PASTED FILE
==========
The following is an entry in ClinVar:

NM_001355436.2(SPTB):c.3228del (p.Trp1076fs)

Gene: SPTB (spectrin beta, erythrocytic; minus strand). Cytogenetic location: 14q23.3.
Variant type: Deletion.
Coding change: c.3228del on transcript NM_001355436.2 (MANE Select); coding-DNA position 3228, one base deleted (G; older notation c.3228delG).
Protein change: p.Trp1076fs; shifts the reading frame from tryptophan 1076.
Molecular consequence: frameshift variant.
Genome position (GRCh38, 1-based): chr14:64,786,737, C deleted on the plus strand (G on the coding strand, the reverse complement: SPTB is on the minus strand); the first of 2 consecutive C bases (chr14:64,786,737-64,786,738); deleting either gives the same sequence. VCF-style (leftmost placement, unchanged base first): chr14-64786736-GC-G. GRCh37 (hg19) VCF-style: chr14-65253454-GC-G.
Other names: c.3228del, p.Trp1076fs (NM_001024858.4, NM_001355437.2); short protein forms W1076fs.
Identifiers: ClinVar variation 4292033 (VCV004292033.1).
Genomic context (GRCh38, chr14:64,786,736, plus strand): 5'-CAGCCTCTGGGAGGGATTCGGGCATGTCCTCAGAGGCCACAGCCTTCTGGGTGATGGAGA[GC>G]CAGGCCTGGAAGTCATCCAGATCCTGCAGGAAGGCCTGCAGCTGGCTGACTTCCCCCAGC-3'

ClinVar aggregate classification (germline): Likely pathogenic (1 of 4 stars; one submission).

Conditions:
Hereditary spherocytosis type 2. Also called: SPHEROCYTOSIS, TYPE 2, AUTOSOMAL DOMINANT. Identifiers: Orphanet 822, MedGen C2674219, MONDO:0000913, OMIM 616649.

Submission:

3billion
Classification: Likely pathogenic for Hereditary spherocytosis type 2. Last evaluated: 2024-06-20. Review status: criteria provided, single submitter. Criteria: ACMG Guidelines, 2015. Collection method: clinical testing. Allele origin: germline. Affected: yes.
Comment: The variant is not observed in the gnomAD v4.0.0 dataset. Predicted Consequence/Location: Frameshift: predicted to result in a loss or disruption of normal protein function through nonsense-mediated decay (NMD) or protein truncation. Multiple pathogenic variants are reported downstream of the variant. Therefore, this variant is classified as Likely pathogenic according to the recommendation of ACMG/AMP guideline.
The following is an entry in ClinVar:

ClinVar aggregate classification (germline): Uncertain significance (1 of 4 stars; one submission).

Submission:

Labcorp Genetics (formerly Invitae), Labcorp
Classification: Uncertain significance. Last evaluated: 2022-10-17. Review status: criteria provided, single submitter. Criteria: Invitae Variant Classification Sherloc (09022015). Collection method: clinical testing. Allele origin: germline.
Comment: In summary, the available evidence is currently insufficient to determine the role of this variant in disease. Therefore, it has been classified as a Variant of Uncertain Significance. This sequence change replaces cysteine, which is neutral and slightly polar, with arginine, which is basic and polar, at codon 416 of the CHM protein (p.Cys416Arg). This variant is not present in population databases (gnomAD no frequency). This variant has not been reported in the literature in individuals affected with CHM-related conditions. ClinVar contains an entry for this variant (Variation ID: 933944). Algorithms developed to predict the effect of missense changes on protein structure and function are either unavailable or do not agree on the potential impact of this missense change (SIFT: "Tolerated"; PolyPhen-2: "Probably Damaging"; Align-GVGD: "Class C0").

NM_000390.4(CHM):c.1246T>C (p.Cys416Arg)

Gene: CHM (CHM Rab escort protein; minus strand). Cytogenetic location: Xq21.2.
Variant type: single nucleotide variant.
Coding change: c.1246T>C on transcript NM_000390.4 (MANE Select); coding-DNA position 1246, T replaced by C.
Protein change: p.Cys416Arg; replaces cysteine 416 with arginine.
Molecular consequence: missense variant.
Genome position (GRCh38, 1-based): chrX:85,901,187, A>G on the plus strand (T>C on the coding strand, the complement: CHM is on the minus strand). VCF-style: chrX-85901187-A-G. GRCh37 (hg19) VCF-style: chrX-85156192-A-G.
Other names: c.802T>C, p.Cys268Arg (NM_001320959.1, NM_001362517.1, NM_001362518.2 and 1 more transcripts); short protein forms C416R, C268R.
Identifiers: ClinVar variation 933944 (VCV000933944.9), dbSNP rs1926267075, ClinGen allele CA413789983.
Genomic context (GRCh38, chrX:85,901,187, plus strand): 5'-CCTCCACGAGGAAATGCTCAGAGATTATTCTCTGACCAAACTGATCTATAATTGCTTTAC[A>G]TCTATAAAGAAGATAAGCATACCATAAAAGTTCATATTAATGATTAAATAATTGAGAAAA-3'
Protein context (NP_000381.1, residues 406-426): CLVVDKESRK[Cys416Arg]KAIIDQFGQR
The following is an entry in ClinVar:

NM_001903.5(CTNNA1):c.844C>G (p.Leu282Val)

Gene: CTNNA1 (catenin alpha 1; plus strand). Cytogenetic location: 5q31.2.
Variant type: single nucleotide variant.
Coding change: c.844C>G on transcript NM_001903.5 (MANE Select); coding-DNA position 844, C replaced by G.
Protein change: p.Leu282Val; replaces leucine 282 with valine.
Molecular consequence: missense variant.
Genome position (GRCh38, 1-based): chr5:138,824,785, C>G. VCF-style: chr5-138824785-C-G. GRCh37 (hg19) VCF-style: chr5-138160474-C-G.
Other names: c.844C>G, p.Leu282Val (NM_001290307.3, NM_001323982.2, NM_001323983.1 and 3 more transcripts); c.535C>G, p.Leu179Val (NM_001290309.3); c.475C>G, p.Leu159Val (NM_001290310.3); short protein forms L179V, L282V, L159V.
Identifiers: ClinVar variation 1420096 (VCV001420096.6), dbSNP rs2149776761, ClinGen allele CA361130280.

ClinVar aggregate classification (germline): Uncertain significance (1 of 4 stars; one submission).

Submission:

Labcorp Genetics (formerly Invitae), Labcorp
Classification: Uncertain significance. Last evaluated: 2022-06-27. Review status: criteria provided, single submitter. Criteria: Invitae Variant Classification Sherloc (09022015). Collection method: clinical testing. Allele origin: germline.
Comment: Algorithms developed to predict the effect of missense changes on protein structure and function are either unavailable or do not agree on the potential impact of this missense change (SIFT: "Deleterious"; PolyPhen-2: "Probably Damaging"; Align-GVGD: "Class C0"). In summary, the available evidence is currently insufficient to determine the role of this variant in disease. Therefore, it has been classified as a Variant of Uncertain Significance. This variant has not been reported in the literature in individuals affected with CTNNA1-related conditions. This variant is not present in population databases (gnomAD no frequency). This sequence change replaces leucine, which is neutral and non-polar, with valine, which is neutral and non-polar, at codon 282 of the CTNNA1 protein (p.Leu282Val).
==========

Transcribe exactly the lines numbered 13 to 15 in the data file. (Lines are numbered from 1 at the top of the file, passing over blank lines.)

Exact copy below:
Conditions:
Hereditary spherocytosis type 2. Also called: SPHEROCYTOSIS, TYPE 2, AUTOSOMAL DOMINANT. Identifiers: Orphanet 822, MedGen C2674219, MONDO:0000913, OMIM 616649.

Submission: